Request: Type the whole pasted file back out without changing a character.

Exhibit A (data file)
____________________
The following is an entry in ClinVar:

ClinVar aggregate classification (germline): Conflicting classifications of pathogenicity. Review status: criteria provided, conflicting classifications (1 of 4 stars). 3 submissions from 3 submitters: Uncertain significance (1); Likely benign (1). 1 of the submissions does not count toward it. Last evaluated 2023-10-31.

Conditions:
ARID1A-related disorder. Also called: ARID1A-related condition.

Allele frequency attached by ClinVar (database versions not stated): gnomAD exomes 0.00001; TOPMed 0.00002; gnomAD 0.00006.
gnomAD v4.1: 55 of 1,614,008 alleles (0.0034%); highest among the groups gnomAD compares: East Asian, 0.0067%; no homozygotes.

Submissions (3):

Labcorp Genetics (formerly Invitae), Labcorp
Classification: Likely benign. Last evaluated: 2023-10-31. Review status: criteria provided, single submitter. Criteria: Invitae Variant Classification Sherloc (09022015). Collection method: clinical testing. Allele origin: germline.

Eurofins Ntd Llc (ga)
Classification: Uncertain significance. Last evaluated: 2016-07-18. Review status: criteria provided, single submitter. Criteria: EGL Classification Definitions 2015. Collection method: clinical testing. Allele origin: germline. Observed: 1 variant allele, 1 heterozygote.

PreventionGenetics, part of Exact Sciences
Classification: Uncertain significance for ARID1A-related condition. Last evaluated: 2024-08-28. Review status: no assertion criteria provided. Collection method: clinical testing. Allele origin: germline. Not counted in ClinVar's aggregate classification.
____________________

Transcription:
The following is an entry in ClinVar:

ClinVar aggregate classification (germline): Conflicting classifications of pathogenicity. Review status: criteria provided, conflicting classifications (1 of 4 stars). 3 submissions from 3 submitters: Uncertain significance (1); Likely benign (1). 1 of the submissions does not count toward it. Last evaluated 2023-10-31.

Conditions:
ARID1A-related disorder. Also called: ARID1A-related condition.

Allele frequency attached by ClinVar (database versions not stated): gnomAD exomes 0.00001; TOPMed 0.00002; gnomAD 0.00006.
gnomAD v4.1: 55 of 1,614,008 alleles (0.0034%); highest among the groups gnomAD compares: East Asian, 0.0067%; no homozygotes.

Submissions (3):

Labcorp Genetics (formerly Invitae), Labcorp
Classification: Likely benign. Last evaluated: 2023-10-31. Review status: criteria provided, single submitter. Criteria: Invitae Variant Classification Sherloc (09022015). Collection method: clinical testing. Allele origin: germline.

Eurofins Ntd Llc (ga)
Classification: Uncertain significance. Last evaluated: 2016-07-18. Review status: criteria provided, single submitter. Criteria: EGL Classification Definitions 2015. Collection method: clinical testing. Allele origin: germline. Observed: 1 variant allele, 1 heterozygote.

PreventionGenetics, part of Exact Sciences
Classification: Uncertain significance for ARID1A-related condition. Last evaluated: 2024-08-28. Review status: no assertion criteria provided. Collection method: clinical testing. Allele origin: germline. Not counted in ClinVar's aggregate classification.